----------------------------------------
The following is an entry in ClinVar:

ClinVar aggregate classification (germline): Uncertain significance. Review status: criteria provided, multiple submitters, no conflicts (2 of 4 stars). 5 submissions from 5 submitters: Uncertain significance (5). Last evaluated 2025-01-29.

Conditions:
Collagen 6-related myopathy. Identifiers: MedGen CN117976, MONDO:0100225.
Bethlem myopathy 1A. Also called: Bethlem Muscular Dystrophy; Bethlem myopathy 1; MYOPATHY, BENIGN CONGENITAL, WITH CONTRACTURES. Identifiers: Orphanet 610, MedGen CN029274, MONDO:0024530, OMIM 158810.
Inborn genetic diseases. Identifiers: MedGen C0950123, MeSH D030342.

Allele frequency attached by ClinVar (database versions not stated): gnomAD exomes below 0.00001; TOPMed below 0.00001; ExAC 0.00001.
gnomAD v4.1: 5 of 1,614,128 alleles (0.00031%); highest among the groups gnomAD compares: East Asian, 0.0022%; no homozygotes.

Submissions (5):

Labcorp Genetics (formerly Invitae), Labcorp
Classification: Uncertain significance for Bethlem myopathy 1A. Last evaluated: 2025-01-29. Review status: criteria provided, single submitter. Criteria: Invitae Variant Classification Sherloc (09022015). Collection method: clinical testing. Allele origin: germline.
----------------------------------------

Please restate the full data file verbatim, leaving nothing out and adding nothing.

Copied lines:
The following is an entry in ClinVar:

ClinVar aggregate classification (germline): Uncertain significance. Review status: criteria provided, multiple submitters, no conflicts (2 of 4 stars). 5 submissions from 5 submitters: Uncertain significance (5). Last evaluated 2025-01-29.

Conditions:
Collagen 6-related myopathy. Identifiers: MedGen CN117976, MONDO:0100225.
Bethlem myopathy 1A. Also called: Bethlem Muscular Dystrophy; Bethlem myopathy 1; MYOPATHY, BENIGN CONGENITAL, WITH CONTRACTURES. Identifiers: Orphanet 610, MedGen CN029274, MONDO:0024530, OMIM 158810.
Inborn genetic diseases. Identifiers: MedGen C0950123, MeSH D030342.

Allele frequency attached by ClinVar (database versions not stated): gnomAD exomes below 0.00001; TOPMed below 0.00001; ExAC 0.00001.
gnomAD v4.1: 5 of 1,614,128 alleles (0.00031%); highest among the groups gnomAD compares: East Asian, 0.0022%; no homozygotes.

Submissions (5):

Labcorp Genetics (formerly Invitae), Labcorp
Classification: Uncertain significance for Bethlem myopathy 1A. Last evaluated: 2025-01-29. Review status: criteria provided, single submitter. Criteria: Invitae Variant Classification Sherloc (09022015). Collection method: clinical testing. Allele origin: germline.